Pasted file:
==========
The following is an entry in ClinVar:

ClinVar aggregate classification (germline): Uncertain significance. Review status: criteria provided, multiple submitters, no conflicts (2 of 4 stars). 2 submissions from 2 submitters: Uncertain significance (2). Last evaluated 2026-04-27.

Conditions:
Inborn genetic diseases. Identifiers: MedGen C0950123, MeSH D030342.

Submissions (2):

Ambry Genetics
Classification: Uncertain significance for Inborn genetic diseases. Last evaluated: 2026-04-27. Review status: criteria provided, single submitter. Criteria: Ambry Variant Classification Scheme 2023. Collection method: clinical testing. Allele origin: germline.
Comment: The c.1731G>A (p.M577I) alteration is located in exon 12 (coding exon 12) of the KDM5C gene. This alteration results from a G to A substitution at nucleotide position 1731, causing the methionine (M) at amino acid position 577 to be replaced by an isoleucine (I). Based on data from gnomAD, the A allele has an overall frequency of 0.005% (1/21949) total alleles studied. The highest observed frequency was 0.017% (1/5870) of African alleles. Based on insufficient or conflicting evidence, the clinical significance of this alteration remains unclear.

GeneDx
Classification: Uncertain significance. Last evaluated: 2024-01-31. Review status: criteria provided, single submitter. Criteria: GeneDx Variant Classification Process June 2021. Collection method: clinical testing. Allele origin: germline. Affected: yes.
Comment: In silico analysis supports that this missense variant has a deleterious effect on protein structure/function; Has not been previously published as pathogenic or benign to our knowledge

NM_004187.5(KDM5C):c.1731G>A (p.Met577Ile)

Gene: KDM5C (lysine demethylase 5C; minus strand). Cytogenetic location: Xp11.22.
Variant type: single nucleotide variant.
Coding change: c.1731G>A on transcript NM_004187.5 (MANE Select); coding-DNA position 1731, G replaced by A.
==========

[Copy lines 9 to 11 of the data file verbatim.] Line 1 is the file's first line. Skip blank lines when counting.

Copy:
GeneDx
Classification: Uncertain significance. Last evaluated: 2024-01-31. Review status: criteria provided, single submitter. Criteria: GeneDx Variant Classification Process June 2021. Collection method: clinical testing. Allele origin: germline. Affected: yes.
Comment: In silico analysis supports that this missense variant has a deleterious effect on protein structure/function; Has not been previously published as pathogenic or benign to our knowledge